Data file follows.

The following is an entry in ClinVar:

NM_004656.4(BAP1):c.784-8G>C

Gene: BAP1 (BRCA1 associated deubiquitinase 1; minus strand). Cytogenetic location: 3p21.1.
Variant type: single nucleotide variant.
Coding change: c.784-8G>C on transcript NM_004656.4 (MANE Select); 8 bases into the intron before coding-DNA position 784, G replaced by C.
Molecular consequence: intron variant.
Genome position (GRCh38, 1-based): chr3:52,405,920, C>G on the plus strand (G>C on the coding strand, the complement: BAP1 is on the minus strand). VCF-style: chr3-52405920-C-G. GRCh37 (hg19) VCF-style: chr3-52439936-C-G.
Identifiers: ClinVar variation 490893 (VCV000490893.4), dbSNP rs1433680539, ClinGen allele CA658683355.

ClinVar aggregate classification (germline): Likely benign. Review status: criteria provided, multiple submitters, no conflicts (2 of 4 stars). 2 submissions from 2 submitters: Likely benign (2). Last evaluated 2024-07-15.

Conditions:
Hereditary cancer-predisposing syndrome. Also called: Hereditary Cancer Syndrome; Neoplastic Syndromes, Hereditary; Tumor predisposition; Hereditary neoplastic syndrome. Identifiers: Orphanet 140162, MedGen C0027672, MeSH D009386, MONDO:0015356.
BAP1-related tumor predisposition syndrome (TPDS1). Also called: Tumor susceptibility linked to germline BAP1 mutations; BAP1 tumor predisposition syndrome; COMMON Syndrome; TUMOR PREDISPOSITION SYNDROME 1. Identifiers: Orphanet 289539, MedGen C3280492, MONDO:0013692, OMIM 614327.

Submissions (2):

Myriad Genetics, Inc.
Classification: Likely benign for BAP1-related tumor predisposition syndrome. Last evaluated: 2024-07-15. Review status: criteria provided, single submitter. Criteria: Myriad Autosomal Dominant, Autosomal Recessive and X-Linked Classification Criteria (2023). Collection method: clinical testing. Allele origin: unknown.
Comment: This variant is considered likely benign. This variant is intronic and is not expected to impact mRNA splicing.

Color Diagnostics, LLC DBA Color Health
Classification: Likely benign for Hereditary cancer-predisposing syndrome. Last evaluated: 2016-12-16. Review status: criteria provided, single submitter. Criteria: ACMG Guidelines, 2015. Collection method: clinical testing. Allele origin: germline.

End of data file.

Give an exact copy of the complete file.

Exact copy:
The following is an entry in ClinVar:

NM_004656.4(BAP1):c.784-8G>C

Gene: BAP1 (BRCA1 associated deubiquitinase 1; minus strand). Cytogenetic location: 3p21.1.
Variant type: single nucleotide variant.
Coding change: c.784-8G>C on transcript NM_004656.4 (MANE Select); 8 bases into the intron before coding-DNA position 784, G replaced by C.
Molecular consequence: intron variant.
Genome position (GRCh38, 1-based): chr3:52,405,920, C>G on the plus strand (G>C on the coding strand, the complement: BAP1 is on the minus strand). VCF-style: chr3-52405920-C-G. GRCh37 (hg19) VCF-style: chr3-52439936-C-G.
Identifiers: ClinVar variation 490893 (VCV000490893.4), dbSNP rs1433680539, ClinGen allele CA658683355.

ClinVar aggregate classification (germline): Likely benign. Review status: criteria provided, multiple submitters, no conflicts (2 of 4 stars). 2 submissions from 2 submitters: Likely benign (2). Last evaluated 2024-07-15.

Conditions:
Hereditary cancer-predisposing syndrome. Also called: Hereditary Cancer Syndrome; Neoplastic Syndromes, Hereditary; Tumor predisposition; Hereditary neoplastic syndrome. Identifiers: Orphanet 140162, MedGen C0027672, MeSH D009386, MONDO:0015356.
BAP1-related tumor predisposition syndrome (TPDS1). Also called: Tumor susceptibility linked to germline BAP1 mutations; BAP1 tumor predisposition syndrome; COMMON Syndrome; TUMOR PREDISPOSITION SYNDROME 1. Identifiers: Orphanet 289539, MedGen C3280492, MONDO:0013692, OMIM 614327.

Submissions (2):

Myriad Genetics, Inc.
Classification: Likely benign for BAP1-related tumor predisposition syndrome. Last evaluated: 2024-07-15. Review status: criteria provided, single submitter. Criteria: Myriad Autosomal Dominant, Autosomal Recessive and X-Linked Classification Criteria (2023). Collection method: clinical testing. Allele origin: unknown.
Comment: This variant is considered likely benign. This variant is intronic and is not expected to impact mRNA splicing.

Color Diagnostics, LLC DBA Color Health
Classification: Likely benign for Hereditary cancer-predisposing syndrome. Last evaluated: 2016-12-16. Review status: criteria provided, single submitter. Criteria: ACMG Guidelines, 2015. Collection method: clinical testing. Allele origin: germline.